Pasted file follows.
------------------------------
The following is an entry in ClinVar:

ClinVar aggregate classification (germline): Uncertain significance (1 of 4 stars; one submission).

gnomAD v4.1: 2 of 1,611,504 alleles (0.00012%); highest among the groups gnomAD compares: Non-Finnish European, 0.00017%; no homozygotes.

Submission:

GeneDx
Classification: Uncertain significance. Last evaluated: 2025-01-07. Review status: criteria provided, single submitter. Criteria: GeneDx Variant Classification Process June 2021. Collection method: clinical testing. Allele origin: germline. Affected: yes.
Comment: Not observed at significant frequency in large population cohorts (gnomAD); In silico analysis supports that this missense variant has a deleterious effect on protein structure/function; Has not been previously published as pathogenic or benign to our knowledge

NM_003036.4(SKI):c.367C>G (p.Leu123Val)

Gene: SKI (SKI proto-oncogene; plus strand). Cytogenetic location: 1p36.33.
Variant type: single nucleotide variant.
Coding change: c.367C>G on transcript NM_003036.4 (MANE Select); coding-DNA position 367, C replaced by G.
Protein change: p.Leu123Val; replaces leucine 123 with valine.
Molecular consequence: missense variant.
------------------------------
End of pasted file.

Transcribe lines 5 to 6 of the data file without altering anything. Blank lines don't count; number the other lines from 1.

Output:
GeneDx
Classification: Uncertain significance. Last evaluated: 2025-01-07. Review status: criteria provided, single submitter. Criteria: GeneDx Variant Classification Process June 2021. Collection method: clinical testing. Allele origin: germline. Affected: yes.